The Ships of Jack Aubrey - HMS Surprise

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H.M.S. Surprise

"… he was aboard a thoroughbred frigate, a ship he knew through and through and that he loved entirely, not only for her amiable qualities but because she was part of his youth – quite apart from the fact that he had commanded her in the Indian Ocean, where she had behaved quite beautifully, he had served in her long, long ago, and even the smell of her cramped and awkward midshipmen's berth made him feel young again. She was rather small (few smaller left in the service), she was rather old, and although she had been very much strengthened, almost rebuilt, in the Cadiz yard, it would never, never do to take her across to meet the heavy Americans; but he had found to his delight that her refitting had not altered her sailing qualities in the least – she was astonishingly fast for those who knew how to handle her, she could come about like a cutter, and she could eat the wind out of any ship on the station."
The Surprise was Jack Aubrey's favorite frigate, a ship that served him well on the oceans of the world, both while in the Royal Navy and during his involuntary exile from the service he loved. In these pages I present deckplans and a longitudinal section of the Surprise, showing her as she was while in the Mediterranean during The Ionian Mission in the Long Year of 1813. These plans are based upon the actual Admiralty drawings of her hull, with details of her inner layout drawn from other Royal Navy frigates of the era and from descriptions within the pages of Patrick O'Brian's novels. On the longitudinal section below, click on to the area of the ship you wish to explore further. On succeeding pages, each deck is shown separately in greater detail. Click on labels and "hot spots" within those diagrams for further information about internal compartments, fittings, and personnel, including authentic early 19th Century portraits of the officers. For many of these items and for all the named officers, relevant quotations from the Aubrey-Maturin novels are given.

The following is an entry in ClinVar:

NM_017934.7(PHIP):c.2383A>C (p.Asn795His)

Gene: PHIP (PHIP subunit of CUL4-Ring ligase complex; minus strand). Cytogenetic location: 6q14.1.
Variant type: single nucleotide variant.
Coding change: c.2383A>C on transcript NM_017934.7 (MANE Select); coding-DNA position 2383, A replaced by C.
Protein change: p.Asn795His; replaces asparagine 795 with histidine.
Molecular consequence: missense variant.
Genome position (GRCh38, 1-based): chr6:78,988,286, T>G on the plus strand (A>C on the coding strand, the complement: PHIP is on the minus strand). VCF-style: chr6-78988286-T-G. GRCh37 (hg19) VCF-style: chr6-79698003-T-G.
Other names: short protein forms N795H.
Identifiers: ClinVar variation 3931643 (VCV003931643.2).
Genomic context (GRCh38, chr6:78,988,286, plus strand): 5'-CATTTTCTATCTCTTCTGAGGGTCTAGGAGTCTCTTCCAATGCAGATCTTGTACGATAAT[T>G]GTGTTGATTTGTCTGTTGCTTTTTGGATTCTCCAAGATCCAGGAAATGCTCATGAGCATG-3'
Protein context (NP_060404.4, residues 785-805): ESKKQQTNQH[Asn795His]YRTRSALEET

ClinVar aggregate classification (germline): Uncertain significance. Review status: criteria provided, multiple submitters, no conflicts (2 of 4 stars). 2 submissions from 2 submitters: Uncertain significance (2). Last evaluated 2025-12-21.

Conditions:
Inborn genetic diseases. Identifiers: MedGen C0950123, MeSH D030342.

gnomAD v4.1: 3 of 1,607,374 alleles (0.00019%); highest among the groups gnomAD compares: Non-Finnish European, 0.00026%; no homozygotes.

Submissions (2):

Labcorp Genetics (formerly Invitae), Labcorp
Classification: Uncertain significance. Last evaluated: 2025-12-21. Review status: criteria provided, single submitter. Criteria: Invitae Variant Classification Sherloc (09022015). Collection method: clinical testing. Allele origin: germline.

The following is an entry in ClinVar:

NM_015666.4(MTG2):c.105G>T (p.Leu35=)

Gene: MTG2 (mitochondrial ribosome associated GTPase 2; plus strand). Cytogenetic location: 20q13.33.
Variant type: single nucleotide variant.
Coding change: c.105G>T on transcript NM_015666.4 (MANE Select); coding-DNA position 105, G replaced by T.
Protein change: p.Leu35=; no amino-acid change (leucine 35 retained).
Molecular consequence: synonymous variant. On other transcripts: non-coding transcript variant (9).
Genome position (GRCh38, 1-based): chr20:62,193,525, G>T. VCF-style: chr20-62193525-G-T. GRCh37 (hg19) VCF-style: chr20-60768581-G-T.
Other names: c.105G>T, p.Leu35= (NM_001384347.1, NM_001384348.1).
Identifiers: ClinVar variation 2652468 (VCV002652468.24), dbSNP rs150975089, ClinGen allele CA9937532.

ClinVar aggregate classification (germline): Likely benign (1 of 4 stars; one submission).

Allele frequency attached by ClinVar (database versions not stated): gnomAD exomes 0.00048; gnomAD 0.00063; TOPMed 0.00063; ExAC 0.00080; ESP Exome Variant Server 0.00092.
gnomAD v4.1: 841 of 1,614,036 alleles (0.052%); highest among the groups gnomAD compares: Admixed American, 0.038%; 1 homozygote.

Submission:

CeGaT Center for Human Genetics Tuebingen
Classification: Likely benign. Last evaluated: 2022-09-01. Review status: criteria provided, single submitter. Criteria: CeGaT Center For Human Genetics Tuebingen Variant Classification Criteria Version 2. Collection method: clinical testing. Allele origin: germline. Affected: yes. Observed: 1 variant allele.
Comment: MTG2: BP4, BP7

The real Surprise was built as the French L'Unite from August, 1793, to April, 1794, at Le Havre, captured by the Royal Navy on April 20, 1796, and taken into service as the Surprise. Her specifications (taken from page 225 of Rif Winfield's "British Warships in the Age of Sail. 1793-1817", Chatham Publishing, 2005) were as follows:

Launched Length Keel Breadth Hold Tonnage Crew
1794 126' 0" 108' 6-1/8" 31' 8" 10' 1/2" 578 73/94 200

Armament: Upper deck: twenty-four 9-pound long guns; Quarterdeck: eight 4-pound long guns and four 12-pound carronades; Forecastle: two 4-pound long guns and two 12-pound carronades
Plans for HMS Speedy (NAN 94)

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